Frontline services across Scotland like roads, employment support, libraries and museums will be hit in a “perfect storm” of funding cuts, town hall chiefs have warned.
More than £250 million will be cut from council budgets as a result of the Scottish Government’s budget for 2019/20 set out by Finance Secretary Derek Mackay in December, it has been claimed.
Ministers insist that the overall cash going to councils – including funds for central government initiatives – is on the rise.
But this is coming at the expense of “essential services”, local government body Cosla has warned in a submission to Holyrood’s local government committee.
Councils have seen their day-to-day revenue budgets fall by more than £1.6 billion since the start of the decade, Cosla says, and past “efficiencies” to protect services have already been made.
“Cuts to previously protected services will be inevitable,” the submission stated.
“This is already emerging in those councils with higher rates of deprivation.”
Cosla’s resources spokeswoman Gail Macgregor will set out concerns as she appears before MSPs on the committee today.
Savings can now only be made from an “ever decreasing portion of the budget,” the Cosla submission states. It adds: “There is no room left for manoeuvre.”
Councils across the country are facing a cash reduction of £237m to their revenue budgets in next year’s settlement, while capital budgets are down £17m.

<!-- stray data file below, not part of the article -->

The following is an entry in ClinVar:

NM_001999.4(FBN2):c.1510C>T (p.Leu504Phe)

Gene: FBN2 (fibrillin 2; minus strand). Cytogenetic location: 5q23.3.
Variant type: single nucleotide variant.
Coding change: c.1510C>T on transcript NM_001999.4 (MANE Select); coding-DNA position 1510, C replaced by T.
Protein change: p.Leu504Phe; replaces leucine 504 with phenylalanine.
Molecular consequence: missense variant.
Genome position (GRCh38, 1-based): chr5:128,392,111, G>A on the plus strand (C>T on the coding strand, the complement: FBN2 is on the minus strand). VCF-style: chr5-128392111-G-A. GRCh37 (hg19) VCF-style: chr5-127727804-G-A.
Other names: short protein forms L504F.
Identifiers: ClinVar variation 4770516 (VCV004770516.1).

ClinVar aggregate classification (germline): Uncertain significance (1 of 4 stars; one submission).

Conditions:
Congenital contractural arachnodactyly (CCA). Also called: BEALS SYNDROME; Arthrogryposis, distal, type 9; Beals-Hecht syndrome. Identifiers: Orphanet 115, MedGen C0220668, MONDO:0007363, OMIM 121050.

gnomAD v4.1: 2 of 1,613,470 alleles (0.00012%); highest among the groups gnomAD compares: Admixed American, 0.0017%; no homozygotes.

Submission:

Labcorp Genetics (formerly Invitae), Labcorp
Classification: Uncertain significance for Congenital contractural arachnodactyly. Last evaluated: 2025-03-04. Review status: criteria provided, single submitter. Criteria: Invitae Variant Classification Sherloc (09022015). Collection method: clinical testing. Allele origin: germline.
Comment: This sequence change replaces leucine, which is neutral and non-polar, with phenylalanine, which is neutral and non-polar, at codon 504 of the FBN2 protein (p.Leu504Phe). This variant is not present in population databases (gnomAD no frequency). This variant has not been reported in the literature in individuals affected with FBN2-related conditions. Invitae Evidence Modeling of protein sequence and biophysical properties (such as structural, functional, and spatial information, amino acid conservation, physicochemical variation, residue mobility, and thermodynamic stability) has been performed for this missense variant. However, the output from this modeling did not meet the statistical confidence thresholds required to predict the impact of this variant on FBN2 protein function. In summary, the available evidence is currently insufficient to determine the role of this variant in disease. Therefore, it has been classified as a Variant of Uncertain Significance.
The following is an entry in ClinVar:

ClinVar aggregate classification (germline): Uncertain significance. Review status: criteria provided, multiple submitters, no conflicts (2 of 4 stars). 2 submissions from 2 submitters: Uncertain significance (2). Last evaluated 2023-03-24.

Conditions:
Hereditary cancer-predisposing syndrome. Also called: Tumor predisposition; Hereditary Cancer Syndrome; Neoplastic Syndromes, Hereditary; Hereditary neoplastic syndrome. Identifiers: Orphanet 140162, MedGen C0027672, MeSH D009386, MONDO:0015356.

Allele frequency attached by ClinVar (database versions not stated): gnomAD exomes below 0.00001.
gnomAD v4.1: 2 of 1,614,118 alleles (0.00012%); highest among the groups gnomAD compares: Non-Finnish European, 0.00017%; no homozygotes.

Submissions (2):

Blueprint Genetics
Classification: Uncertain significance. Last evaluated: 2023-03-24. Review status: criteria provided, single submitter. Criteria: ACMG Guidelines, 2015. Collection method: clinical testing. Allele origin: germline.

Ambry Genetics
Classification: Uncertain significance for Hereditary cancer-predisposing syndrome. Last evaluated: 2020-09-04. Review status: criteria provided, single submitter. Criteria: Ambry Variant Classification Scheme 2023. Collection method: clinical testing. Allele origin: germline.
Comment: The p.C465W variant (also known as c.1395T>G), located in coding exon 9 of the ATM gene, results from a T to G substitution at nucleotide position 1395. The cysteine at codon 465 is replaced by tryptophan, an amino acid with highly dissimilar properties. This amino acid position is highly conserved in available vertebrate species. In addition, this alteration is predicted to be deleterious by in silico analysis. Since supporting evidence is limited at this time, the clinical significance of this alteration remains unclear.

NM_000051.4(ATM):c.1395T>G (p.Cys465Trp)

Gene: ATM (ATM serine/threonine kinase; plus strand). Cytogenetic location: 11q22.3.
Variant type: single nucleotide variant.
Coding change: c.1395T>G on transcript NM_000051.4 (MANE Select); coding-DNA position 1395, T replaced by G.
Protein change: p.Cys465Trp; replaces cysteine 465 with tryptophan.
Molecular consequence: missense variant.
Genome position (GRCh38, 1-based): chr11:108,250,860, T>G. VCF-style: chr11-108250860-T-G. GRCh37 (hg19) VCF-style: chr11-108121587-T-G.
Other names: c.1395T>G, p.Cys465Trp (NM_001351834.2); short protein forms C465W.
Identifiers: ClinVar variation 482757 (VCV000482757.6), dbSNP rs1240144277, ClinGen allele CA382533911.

“This draft settlement will impact on jobs, frontline services and economic growth,” the statement adds.
The growing level of “ring-fenced” funding in the 2018/19 budget also means that savings could only be made to 42 per cent of the budget, which will “amplify” the impact of cuts and undermine local democratic choice.
Councils say they have suffered a “disproportionate” cut to their budgets since 2013/14, suffering a 6.3 per cent greater cuts than the Scottish Government’s overall funding reduction. Since 2011/12 core local government budgets have decreased by £1.64bn in real terms, according to Cosla.
Ministers say that council budgets will increase by £163m under the funding settlement, but Cosla insists this includes £400m of central government policies, including the extension of early learning and childcare to 1140 hours (£234m) and new counsellors in schools (£12m).
“This perfect storm of reductions, national priorities and protections will have a fundamental impact on the ability of local authorities to invest in people, places and inclusive growth,” Cosla adds.
“This undermines local democratic accountability when councils’ space to make decisions about designing and delivering services locally is increasingly reduced and constrained.”
And it added that the cap on council tax increases of 3 per cent would have a “significant impact on a council’s ability to raise additional revenue to mitigate the impact of cuts to our communities”.
Funding for local government will total £11.1bn in next year’s budget.